Maruti Suzuki has confirmed that prices will increase across its entire model line starting September 2021. According to the leader of the market, this is the third price increase in the past year. Other automakers may follow suit. It was announced in June that the company would increase prices in Q2 FY 2021-22 (July-September, 2021) but on July 12, the Swift hatchback and all-CNG models were available at a price hike of Rs 15,000 each. In the latest regulatory filing, the company mentions its June price hike, as well as the upcoming price hike across all models. Many car models will witness price increase, but others could be spared, such as Maruti Swift, and the brand’s CNG range that includes Maruti Alto, Maruti S-Presso, Maruti Ertiga, Maruti Eeco, Maruti Dzire Tour S, and Maruti Dzire Tour M.
What are the causes for this price increase?
MSIL has described rising commodity prices as a major reason for transferring some of the costs to customers. The company’s Q1 FY 2021-22 (April-June, 2021) margins (profit after tax) declined by 62 percent sequentially from Q4 FY 2020-21 (January-March, 2021). PAT (profit-after-tax) had declined as a result of rising commodity prices, the company said. Cost-cutting measures were being taken to counter the decline.
A report by the Society of Indian Automobile Manufacturers (SIAM) shows that raw material prices have seen a sharp increase in the last few months, with steel registering an 87 percent increase in June 2021 as compared to the previous year. In the same month of this year, steel prices too rose almost 88 percent.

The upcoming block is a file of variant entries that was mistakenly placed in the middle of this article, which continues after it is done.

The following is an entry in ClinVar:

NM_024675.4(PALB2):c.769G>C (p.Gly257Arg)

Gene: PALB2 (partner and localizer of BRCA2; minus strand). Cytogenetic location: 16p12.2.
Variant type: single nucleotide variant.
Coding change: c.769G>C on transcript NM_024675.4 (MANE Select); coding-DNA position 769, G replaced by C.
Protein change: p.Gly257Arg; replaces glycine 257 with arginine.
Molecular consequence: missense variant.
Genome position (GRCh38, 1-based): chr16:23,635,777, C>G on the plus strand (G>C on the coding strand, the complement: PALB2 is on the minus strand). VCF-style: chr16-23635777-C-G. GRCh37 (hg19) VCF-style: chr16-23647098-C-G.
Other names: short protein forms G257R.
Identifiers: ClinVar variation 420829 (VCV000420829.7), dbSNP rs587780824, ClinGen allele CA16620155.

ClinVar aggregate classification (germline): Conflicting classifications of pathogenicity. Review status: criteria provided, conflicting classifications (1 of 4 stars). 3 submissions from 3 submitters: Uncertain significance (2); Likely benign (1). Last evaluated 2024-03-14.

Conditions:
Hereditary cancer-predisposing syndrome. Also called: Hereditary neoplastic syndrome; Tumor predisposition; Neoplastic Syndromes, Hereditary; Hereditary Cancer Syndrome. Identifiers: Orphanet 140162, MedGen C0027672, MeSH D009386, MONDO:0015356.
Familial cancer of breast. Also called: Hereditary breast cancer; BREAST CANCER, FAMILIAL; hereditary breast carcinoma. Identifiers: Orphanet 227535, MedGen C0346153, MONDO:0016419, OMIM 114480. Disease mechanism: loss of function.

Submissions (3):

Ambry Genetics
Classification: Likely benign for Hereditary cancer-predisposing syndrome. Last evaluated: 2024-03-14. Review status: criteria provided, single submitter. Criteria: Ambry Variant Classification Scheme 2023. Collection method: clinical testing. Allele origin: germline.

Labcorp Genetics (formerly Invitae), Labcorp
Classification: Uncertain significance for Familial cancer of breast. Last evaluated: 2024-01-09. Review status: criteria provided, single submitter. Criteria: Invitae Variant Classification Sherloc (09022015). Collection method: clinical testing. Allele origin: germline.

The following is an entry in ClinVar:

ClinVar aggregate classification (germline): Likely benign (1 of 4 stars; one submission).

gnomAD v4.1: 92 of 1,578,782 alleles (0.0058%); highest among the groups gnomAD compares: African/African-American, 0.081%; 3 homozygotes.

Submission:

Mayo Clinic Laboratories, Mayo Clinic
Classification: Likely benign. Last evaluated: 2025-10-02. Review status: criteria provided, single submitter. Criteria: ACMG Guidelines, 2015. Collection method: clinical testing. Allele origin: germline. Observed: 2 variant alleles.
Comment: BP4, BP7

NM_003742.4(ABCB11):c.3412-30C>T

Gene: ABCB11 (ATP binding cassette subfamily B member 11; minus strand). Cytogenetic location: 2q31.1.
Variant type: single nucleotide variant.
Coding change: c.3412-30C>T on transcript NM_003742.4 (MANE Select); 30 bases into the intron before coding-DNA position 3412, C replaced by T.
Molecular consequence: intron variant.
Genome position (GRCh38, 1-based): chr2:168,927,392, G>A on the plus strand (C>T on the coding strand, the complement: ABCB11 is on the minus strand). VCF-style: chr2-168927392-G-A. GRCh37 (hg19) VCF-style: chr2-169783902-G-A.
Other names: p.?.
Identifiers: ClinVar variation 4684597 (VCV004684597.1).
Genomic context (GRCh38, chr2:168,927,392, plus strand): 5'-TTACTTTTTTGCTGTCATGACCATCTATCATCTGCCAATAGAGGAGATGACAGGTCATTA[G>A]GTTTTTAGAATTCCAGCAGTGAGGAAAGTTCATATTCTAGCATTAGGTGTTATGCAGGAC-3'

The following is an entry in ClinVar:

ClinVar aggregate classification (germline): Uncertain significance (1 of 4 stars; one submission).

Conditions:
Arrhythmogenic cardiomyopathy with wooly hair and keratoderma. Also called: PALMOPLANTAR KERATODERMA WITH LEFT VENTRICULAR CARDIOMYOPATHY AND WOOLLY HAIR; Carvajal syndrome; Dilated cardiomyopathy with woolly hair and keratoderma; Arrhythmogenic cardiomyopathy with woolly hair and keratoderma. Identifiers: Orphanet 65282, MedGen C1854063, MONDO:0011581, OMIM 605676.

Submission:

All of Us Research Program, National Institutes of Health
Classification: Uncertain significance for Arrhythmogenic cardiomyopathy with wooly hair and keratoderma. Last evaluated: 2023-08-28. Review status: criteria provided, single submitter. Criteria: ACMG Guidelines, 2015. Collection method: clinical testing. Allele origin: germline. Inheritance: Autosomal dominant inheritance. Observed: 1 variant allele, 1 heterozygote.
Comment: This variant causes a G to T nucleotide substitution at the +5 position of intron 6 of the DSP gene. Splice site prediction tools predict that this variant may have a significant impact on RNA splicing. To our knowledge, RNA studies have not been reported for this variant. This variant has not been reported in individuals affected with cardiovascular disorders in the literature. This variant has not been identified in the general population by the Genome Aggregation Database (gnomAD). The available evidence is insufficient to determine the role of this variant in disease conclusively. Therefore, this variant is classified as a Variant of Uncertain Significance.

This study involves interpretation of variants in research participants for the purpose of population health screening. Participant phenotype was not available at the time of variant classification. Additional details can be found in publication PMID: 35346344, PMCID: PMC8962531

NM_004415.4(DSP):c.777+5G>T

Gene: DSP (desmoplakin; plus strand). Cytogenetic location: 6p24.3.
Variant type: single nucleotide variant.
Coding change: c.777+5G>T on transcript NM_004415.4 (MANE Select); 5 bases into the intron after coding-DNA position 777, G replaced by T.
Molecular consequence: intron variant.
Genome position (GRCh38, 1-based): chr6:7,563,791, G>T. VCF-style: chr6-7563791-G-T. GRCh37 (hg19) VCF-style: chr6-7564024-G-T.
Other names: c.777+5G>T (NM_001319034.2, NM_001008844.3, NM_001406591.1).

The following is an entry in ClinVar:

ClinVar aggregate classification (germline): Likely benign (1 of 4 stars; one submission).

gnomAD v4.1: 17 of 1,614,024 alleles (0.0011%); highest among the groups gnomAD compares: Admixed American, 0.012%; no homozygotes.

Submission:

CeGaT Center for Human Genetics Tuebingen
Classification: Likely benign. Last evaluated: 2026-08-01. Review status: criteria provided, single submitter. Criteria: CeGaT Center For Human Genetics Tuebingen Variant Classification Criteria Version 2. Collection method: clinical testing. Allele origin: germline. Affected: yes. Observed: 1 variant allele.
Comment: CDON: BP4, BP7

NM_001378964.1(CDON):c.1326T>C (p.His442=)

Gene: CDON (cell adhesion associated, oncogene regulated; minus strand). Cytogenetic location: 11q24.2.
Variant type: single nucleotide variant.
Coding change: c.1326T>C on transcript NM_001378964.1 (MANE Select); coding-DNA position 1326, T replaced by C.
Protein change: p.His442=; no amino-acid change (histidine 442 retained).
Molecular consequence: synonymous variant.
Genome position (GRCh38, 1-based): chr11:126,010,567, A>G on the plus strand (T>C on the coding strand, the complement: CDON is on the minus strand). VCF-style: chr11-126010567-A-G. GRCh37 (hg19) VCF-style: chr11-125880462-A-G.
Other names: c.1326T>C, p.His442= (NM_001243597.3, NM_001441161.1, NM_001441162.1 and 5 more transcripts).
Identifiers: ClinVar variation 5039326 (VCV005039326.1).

Furthermore, price increase for precious metals have been noticed too, with Rhodium recording a notable 149 percent rise year-over-year, Palladium (+33 percent), and Platinum (+29 percent). The following elements are crucial for the after-treatment system in cars that must comply with BS6 emission standards in the country.
Problems faced by automakers:
The Indian automobile industry is facing significant challenges, aside from the rising cost of raw materials, due to the worldwide shortage of semiconductors. In order to mitigate the situation and meet consumer demand, OEMs and their suppliers have been buying chips from alternate vendors at inflated prices, while still attempting to maintain assembly line production.
MSIL and Tata Motors announced price increase for their passenger vehicles beginning August 3rd. A 0.8 percent price increase was implemented earlier this month across the company’s model range, which makes it the third rise this year. A price increase of up to Rs 26,000 was announced by the manufacturer in January.
According to RC Bhargava, Chairman of MSIL, “The Indian automotive industry had grown at a double-digit rate from 1993 to 2010; only in the last 10 years has it slowed down.”. There are several reasons, but perhaps the most important is the significant increase in the price of acquiring a car by an ordinary citizen over the past decade. Regulations and the rupee depreciation contributed largely to the increase in manufacturing costs as a lot of goods are still imported.